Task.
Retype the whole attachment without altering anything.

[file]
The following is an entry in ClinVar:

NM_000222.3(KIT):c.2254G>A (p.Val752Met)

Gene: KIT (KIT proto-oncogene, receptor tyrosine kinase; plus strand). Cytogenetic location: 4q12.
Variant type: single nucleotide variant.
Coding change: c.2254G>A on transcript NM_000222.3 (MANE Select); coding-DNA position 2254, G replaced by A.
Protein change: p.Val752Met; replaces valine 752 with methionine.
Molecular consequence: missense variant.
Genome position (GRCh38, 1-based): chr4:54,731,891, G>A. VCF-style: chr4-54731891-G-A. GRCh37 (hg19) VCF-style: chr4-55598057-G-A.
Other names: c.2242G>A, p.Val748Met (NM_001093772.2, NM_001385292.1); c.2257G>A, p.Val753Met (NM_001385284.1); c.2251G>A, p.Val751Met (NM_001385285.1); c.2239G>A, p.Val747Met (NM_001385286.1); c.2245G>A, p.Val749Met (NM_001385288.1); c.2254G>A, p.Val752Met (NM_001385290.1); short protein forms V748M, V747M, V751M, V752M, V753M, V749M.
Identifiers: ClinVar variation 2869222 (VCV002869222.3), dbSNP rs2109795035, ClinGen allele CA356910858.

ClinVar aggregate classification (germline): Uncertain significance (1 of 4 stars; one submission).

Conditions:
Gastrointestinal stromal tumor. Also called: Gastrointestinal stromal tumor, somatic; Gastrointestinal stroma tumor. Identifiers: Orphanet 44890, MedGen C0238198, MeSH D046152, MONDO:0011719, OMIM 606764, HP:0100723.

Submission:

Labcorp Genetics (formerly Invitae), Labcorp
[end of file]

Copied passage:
The following is an entry in ClinVar:

NM_000222.3(KIT):c.2254G>A (p.Val752Met)

Gene: KIT (KIT proto-oncogene, receptor tyrosine kinase; plus strand). Cytogenetic location: 4q12.
Variant type: single nucleotide variant.
Coding change: c.2254G>A on transcript NM_000222.3 (MANE Select); coding-DNA position 2254, G replaced by A.
Protein change: p.Val752Met; replaces valine 752 with methionine.
Molecular consequence: missense variant.
Genome position (GRCh38, 1-based): chr4:54,731,891, G>A. VCF-style: chr4-54731891-G-A. GRCh37 (hg19) VCF-style: chr4-55598057-G-A.
Other names: c.2242G>A, p.Val748Met (NM_001093772.2, NM_001385292.1); c.2257G>A, p.Val753Met (NM_001385284.1); c.2251G>A, p.Val751Met (NM_001385285.1); c.2239G>A, p.Val747Met (NM_001385286.1); c.2245G>A, p.Val749Met (NM_001385288.1); c.2254G>A, p.Val752Met (NM_001385290.1); short protein forms V748M, V747M, V751M, V752M, V753M, V749M.
Identifiers: ClinVar variation 2869222 (VCV002869222.3), dbSNP rs2109795035, ClinGen allele CA356910858.

ClinVar aggregate classification (germline): Uncertain significance (1 of 4 stars; one submission).

Conditions:
Gastrointestinal stromal tumor. Also called: Gastrointestinal stromal tumor, somatic; Gastrointestinal stroma tumor. Identifiers: Orphanet 44890, MedGen C0238198, MeSH D046152, MONDO:0011719, OMIM 606764, HP:0100723.

Submission:

Labcorp Genetics (formerly Invitae), Labcorp